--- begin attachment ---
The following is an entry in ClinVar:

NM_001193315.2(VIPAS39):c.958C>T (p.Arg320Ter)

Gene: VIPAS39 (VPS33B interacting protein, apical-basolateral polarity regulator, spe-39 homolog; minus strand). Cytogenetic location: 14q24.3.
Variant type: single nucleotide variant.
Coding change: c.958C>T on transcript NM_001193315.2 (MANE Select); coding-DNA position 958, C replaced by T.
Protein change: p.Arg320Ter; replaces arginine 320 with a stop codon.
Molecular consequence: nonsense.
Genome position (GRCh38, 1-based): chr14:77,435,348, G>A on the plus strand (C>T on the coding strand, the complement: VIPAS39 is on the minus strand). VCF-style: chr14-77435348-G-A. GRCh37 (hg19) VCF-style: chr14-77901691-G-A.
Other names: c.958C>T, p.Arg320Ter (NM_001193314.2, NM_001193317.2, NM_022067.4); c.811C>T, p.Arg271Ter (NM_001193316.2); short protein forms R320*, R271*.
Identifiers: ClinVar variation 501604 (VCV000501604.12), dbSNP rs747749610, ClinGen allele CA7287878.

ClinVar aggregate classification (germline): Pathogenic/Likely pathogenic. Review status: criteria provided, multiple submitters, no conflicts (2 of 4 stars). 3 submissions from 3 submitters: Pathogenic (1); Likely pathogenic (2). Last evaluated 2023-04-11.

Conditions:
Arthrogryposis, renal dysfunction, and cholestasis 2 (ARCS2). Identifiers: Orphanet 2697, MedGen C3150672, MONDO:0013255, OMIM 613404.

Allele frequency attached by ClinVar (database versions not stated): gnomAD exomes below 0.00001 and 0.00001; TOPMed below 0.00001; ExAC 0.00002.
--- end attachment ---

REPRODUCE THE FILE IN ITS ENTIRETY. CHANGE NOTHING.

The following is an entry in ClinVar:

NM_001193315.2(VIPAS39):c.958C>T (p.Arg320Ter)

Gene: VIPAS39 (VPS33B interacting protein, apical-basolateral polarity regulator, spe-39 homolog; minus strand). Cytogenetic location: 14q24.3.
Variant type: single nucleotide variant.
Coding change: c.958C>T on transcript NM_001193315.2 (MANE Select); coding-DNA position 958, C replaced by T.
Protein change: p.Arg320Ter; replaces arginine 320 with a stop codon.
Molecular consequence: nonsense.
Genome position (GRCh38, 1-based): chr14:77,435,348, G>A on the plus strand (C>T on the coding strand, the complement: VIPAS39 is on the minus strand). VCF-style: chr14-77435348-G-A. GRCh37 (hg19) VCF-style: chr14-77901691-G-A.
Other names: c.958C>T, p.Arg320Ter (NM_001193314.2, NM_001193317.2, NM_022067.4); c.811C>T, p.Arg271Ter (NM_001193316.2); short protein forms R320*, R271*.
Identifiers: ClinVar variation 501604 (VCV000501604.12), dbSNP rs747749610, ClinGen allele CA7287878.

ClinVar aggregate classification (germline): Pathogenic/Likely pathogenic. Review status: criteria provided, multiple submitters, no conflicts (2 of 4 stars). 3 submissions from 3 submitters: Pathogenic (1); Likely pathogenic (2). Last evaluated 2023-04-11.

Conditions:
Arthrogryposis, renal dysfunction, and cholestasis 2 (ARCS2). Identifiers: Orphanet 2697, MedGen C3150672, MONDO:0013255, OMIM 613404.

Allele frequency attached by ClinVar (database versions not stated): gnomAD exomes below 0.00001 and 0.00001; TOPMed below 0.00001; ExAC 0.00002.